May I Please Have Another Cookie?

February 18, 2020 Kenneth E. Myers, DDS

I wrote this article 20 years ago for The PankeyGram, and it is still relevant today.  

As I walked into the room, the nurse was applying medication to a hand wound my grandmother had received from a fall a week earlier. My eight-year-old son, Tim, and I had traveled a thousand miles to say goodbye to my grandmother. At 89 years of age, her body was finally ready to give in to breast cancer, and her mind had fallen victim to Alzheimer’s disease over previous several years. 

I knew she would hardly know who I was, and if she did remember, the memory would be gone moments after I left. However, my father was an only child, and it was important to help him through these difficult times. My son also needed to learn about his roots. 

It was sad to see her unable to hold herself up in a chair, and she seemed so frail and weak. I said hello to her, and she opened her eyes enough to gaze at me. Her air-filled voice repeated, “I’m so tired. I’m so tired.” I held her hand and comforted her the best I knew how. I showed Tim to her, and she struggled out a sincere smile towards him. I told her stories about my family, my job, my tree we planted in honor of my grandfather, and how full and complete our lives were. It was as if I was trying to justify her life through the one, I was able to live now. 

We had brought some cinnamon cookies with us, and I offered one to her. Her dry frail hand reached for a cookie. She slowly nibbled on it.  

As you spend time with someone who is close to death and appears to have lost everything, one naturally thinks about how unimportant much of one’s life can be. I thought about the worldly parts of my life: the cars, the boat, my home, or ability to travel. I thought about the simple function of life: walking, running, feeding ourselves, dressing ourselves…. We have so much when we are healthy. Being a dentist, I reflected on how trivial teeth seem at a moment such as this. I pondered these thoughts as the first cookie disappeared, then another. 

My grandmother’s exhausted manner seemed to temporarily dissipate. She had found pleasure in nibbling the cookies. With her eyes closed and body relaxed, my attention focused on a collage of colorful photographs hanging next to her bed. Looking down at me was a picture of my grandfather, almost as if he approved that I had come. 

My grandfather was a righteous man who always felt it was important to do things the correct way. His home was not large, but it was perfect. Every part of it was neat, crisp, and clean. The saying “everything has a place and every place has a thing” describes how well he took care of his belongings. In the same manner, his and my grandmother’s health had been important to them, including their teeth. They both had most, if not all their teeth until the end. Even at the time of my grandfather’s death at the age of 84, he was scheduled to have some major dental work completed. My grandfather had been comprehensive about caring for his health and life.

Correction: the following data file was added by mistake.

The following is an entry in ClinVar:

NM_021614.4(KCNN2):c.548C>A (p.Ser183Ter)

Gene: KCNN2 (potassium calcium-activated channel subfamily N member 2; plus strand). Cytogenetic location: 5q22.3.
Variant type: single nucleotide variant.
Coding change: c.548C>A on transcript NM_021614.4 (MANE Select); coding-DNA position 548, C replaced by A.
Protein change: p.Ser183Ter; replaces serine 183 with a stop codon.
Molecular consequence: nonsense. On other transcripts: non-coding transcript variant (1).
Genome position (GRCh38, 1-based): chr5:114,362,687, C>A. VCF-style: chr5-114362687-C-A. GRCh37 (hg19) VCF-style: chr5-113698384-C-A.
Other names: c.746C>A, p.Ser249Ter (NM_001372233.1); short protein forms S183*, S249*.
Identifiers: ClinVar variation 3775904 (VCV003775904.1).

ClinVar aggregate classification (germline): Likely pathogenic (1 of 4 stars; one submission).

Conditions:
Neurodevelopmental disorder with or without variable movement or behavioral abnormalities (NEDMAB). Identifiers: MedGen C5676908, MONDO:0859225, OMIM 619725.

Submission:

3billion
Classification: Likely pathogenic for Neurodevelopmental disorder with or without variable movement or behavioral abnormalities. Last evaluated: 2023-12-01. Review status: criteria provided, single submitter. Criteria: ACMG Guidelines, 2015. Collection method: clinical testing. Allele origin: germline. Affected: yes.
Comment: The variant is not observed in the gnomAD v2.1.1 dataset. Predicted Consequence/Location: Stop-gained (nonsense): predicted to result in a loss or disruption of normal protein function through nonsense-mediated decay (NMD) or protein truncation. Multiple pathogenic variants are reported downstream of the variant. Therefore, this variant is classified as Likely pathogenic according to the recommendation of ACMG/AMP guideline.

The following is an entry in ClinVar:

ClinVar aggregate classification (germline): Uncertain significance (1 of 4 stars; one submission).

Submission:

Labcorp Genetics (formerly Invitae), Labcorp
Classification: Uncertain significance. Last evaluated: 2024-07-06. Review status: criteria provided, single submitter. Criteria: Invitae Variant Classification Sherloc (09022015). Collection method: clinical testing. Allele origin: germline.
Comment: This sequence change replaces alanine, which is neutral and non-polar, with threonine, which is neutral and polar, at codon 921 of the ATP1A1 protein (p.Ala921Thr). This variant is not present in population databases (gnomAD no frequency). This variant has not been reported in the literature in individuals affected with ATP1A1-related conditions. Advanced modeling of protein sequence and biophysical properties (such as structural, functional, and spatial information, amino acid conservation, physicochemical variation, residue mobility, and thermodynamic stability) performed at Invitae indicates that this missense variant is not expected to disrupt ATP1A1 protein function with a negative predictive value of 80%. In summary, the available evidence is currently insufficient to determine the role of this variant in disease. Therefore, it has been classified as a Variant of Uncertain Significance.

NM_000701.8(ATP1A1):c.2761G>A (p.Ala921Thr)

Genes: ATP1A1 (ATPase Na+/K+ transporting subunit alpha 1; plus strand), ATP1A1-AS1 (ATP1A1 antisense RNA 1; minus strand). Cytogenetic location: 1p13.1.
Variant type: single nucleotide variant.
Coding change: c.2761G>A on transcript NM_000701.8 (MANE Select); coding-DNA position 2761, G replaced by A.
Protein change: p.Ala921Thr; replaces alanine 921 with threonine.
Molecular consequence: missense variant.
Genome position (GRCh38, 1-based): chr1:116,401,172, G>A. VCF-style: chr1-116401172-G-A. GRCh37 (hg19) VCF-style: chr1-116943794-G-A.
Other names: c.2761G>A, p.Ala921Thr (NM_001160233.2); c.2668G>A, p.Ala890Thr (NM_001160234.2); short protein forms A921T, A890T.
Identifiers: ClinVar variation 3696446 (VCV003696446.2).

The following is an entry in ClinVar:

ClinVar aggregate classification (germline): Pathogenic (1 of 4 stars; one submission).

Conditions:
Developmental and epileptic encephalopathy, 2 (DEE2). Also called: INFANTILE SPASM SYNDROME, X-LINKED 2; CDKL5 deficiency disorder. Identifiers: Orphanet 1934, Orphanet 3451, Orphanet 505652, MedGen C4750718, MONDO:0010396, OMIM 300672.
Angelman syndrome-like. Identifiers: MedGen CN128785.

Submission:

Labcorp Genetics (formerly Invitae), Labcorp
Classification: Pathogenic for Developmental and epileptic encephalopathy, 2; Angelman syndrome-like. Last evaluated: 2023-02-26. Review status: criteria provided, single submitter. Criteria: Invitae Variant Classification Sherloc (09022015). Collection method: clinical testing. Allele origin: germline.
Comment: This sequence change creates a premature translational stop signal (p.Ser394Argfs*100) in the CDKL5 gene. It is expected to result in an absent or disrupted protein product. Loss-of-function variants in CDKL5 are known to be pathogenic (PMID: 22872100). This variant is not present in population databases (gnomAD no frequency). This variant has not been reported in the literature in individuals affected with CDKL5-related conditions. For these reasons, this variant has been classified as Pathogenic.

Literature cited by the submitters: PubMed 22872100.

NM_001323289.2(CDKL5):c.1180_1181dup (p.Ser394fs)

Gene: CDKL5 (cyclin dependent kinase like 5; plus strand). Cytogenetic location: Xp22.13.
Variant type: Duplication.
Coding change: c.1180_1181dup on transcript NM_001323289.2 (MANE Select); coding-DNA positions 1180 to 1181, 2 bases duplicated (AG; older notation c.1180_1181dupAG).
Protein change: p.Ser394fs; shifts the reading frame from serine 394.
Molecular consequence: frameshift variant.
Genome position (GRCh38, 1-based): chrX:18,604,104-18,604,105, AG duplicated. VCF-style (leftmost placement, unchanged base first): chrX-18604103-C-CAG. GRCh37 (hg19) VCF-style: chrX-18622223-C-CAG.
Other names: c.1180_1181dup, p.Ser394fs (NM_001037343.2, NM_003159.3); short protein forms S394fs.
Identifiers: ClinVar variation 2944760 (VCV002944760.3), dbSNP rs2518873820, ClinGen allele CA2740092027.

My grandmother was now working on a fifth cookie. I watched as she gently grasped it, lifted it to her mouth, bit and sighed with pleasure at its wonderful taste. Suddenly, I realized that because she had her own teeth at age 89, she was able to find some pleasure in what most would consider horrible existence. She could still eat and experience the pleasure of taste! What had seemed small in the scheme of things a moment ago had renewed importance. 

Many patients judge the competence of a dentist based on whether they are free of pain. However, a dentist’s true competence is measured by whether patients still have the ability to eat at the end of their lives. This can only be achieved with a comprehensive long-term approach to dentistry and helping people understand the importance of this type of care.  

No matter what you do in this world, you need to treat people in a personalized, comprehensive fashion. Now I look at every patient with the hope that when they have lost everything else, including their mind and most body functions, they might enjoy the ability to eat and the sense of taste. 

As her hand reached out, her fragile voice whispered to me, “May I please have another cookie?” 

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About Author

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Kenneth E. Myers, DDS

Originally from Michigan, Dr. Myers moved to Maine in 1987 after completing a hospital residency program at Harvard and the Brigham and Women’s Hospital in Boston, Massachusetts. His undergraduate degree in biology and his dental degree were both earned at The University of Michigan. Upon first arriving in Maine, he worked for a short time as an associate dentist and opened his private practice in 1990. During the mid-90’s he associated himself with the Pankey Institute and became one of the first dentists to achieve the status of Pankey Scholar.